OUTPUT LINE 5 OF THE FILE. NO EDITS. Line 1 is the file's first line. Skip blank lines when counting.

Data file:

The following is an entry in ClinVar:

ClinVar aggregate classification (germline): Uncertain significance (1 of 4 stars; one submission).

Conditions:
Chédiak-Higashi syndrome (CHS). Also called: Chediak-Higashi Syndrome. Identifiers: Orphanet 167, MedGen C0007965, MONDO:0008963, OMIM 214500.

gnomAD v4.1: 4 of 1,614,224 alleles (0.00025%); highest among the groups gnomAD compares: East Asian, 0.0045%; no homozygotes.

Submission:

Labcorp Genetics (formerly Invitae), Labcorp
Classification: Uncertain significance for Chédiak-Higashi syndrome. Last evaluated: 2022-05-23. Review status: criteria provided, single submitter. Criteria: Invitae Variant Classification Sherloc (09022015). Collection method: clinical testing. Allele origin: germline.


gnomAD v4.1: 4 of 1,614,224 alleles (0.00025%); highest among the groups gnomAD compares: East Asian, 0.0045%; no homozygotes.